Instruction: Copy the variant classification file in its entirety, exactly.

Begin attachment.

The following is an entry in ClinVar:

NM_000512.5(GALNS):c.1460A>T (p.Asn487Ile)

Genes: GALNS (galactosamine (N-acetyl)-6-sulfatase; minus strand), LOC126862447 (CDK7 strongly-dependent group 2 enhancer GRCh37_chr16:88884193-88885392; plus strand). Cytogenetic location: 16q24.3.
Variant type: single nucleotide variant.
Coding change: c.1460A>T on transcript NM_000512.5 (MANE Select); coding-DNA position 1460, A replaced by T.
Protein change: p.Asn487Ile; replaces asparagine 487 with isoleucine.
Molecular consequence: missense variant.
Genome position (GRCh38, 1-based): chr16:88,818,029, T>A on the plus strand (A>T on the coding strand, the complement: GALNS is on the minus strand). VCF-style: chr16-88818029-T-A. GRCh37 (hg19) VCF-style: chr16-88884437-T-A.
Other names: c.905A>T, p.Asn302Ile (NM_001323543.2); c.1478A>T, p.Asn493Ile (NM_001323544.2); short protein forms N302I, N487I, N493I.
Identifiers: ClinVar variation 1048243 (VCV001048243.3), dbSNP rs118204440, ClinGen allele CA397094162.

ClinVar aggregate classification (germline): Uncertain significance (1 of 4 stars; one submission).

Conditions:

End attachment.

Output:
The following is an entry in ClinVar:

NM_000512.5(GALNS):c.1460A>T (p.Asn487Ile)

Genes: GALNS (galactosamine (N-acetyl)-6-sulfatase; minus strand), LOC126862447 (CDK7 strongly-dependent group 2 enhancer GRCh37_chr16:88884193-88885392; plus strand). Cytogenetic location: 16q24.3.
Variant type: single nucleotide variant.
Coding change: c.1460A>T on transcript NM_000512.5 (MANE Select); coding-DNA position 1460, A replaced by T.
Protein change: p.Asn487Ile; replaces asparagine 487 with isoleucine.
Molecular consequence: missense variant.
Genome position (GRCh38, 1-based): chr16:88,818,029, T>A on the plus strand (A>T on the coding strand, the complement: GALNS is on the minus strand). VCF-style: chr16-88818029-T-A. GRCh37 (hg19) VCF-style: chr16-88884437-T-A.
Other names: c.905A>T, p.Asn302Ile (NM_001323543.2); c.1478A>T, p.Asn493Ile (NM_001323544.2); short protein forms N302I, N487I, N493I.
Identifiers: ClinVar variation 1048243 (VCV001048243.3), dbSNP rs118204440, ClinGen allele CA397094162.

ClinVar aggregate classification (germline): Uncertain significance (1 of 4 stars; one submission).

Conditions: